Our October 2017 client bulletin takes a look at preparing your kids for financial independence, how a new IRS ruling may rescue estate plans, and the tax court’s approval of the 100% business meal deduction.
This month’s newsletter takes a look at Ginnie Mae funds for retirement planning, tax credits vs tax deductions, and R&D tax credits for small businesses.
As far as tax topics go, there’s not that much to renting out your vacation home, and depending on your rental and personal use of the home, you may not have to do anything at all! Not sure if this applies to you? Let us know, we can help!
This month we take a look at increasing college costs, FAFSA planning, asset allocation in 529 plans, the Trump tax plan, and how small business retirement plans compare.
The Real Estate Professional rules are a complicated and often confusing area of the tax code, but one that can potentially provide those working in real estate with significant tax savings. Do you work in real estate and have income or losses from rental properties? Read on!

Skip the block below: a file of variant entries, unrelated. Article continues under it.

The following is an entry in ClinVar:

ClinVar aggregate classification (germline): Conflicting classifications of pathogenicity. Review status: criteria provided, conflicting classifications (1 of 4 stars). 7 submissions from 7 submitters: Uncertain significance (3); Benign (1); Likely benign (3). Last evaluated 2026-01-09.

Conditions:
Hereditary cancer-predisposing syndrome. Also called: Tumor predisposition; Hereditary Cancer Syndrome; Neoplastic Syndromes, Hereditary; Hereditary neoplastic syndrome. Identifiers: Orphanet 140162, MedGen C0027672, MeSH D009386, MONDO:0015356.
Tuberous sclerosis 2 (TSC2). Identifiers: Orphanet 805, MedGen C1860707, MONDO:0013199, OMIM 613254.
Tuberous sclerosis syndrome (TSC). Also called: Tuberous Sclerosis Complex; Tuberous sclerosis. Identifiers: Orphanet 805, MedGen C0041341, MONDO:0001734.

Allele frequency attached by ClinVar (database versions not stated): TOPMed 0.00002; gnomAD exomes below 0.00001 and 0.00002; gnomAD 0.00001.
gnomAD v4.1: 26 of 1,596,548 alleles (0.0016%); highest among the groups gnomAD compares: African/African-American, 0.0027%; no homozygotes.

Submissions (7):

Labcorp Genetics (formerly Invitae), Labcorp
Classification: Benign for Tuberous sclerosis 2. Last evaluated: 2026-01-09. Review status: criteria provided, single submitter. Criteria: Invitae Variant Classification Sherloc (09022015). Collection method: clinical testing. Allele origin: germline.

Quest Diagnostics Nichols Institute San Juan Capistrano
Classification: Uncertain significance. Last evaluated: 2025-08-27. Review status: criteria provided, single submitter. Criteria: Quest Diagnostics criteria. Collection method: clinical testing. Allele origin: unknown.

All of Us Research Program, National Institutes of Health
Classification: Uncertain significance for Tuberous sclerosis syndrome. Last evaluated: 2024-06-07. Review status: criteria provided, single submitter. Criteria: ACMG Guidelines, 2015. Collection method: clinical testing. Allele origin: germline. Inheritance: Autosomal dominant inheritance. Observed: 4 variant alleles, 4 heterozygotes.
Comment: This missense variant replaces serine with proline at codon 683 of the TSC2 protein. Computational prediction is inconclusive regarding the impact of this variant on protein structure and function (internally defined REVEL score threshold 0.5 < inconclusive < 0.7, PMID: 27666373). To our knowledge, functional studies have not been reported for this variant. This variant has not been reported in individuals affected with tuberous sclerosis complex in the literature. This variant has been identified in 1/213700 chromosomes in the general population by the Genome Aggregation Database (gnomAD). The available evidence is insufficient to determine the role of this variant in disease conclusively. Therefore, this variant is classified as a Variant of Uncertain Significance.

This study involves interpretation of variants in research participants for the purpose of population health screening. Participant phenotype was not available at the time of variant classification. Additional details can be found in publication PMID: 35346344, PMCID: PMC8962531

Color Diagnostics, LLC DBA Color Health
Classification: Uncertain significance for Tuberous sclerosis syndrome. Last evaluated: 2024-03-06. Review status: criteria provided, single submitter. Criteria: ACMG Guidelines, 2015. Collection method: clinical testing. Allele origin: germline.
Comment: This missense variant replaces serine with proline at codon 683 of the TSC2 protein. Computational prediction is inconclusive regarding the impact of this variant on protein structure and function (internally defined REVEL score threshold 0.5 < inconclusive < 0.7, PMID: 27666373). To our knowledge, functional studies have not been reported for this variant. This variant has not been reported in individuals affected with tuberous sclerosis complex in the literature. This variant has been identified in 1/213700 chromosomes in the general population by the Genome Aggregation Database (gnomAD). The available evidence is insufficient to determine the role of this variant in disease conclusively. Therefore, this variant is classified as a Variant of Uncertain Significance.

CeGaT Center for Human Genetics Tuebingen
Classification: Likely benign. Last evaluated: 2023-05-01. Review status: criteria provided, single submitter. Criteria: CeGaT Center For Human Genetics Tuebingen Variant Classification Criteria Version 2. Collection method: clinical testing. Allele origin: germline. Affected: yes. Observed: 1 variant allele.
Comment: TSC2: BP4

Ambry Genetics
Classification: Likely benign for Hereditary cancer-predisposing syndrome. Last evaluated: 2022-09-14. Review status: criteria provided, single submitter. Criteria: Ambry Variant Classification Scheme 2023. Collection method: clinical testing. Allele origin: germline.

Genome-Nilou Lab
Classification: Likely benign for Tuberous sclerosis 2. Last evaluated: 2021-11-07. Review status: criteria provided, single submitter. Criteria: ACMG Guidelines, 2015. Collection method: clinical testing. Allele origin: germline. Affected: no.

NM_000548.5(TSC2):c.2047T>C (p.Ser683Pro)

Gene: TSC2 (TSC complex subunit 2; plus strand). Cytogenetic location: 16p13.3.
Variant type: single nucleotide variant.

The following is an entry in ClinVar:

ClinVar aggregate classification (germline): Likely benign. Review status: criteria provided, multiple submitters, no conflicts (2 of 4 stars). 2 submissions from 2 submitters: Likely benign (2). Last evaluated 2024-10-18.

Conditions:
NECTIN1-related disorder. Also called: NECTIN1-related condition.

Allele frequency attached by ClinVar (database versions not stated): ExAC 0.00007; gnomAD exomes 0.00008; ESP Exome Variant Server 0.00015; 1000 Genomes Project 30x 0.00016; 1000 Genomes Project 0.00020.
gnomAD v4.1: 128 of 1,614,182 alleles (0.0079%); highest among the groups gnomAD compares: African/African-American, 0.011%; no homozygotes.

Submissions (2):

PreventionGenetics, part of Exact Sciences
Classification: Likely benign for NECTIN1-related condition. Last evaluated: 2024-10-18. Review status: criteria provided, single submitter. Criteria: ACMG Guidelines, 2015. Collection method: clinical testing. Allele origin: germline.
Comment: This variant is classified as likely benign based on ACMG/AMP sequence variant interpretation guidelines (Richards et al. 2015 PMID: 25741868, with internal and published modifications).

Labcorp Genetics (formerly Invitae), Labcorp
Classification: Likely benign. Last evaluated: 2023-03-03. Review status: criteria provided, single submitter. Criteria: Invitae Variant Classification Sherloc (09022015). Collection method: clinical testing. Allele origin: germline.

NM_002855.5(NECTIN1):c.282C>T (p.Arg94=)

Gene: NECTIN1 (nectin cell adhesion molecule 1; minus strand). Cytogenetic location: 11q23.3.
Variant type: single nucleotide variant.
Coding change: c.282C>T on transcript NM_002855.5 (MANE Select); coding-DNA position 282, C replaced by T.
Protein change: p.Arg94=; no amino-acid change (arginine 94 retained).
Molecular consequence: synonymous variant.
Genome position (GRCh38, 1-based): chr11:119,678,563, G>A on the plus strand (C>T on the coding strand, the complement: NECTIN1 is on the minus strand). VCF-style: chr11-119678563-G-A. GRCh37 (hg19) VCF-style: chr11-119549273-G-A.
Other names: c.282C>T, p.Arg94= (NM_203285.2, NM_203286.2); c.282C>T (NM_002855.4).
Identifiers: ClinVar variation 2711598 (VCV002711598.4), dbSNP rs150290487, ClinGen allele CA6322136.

Our July bulletin takes a look at calculating retirement needs, taxable versus tax-deferred accounts and how small companies can do well while doing good (by making charitable contributions).
You need to give careful consideration to your state taxes (and the Resident Credit) when you live in one state and work in another. We take a look at this situation for a hypothetical taxpayer who commutes from NJ to NYC.
Check out our June 2017 client bulletin for a look at the third best investment you can make, the many purposes behind a prenup, and 401(k) plans for companies without employees.
Last Friday I had the privilege of temporarily joining the Middle School Math Deptartment at Trinity School, so I set out to (hopefully) enlighten the seventh grade on the topic of marginal tax rates.
Why do I always seem to get a tax refund, and do I even want one? Part two in this two-part series revisits our questions from part one, but this time from the perspective of a taxpayer who is self-employed and has to deal with tax projections and paying estimates.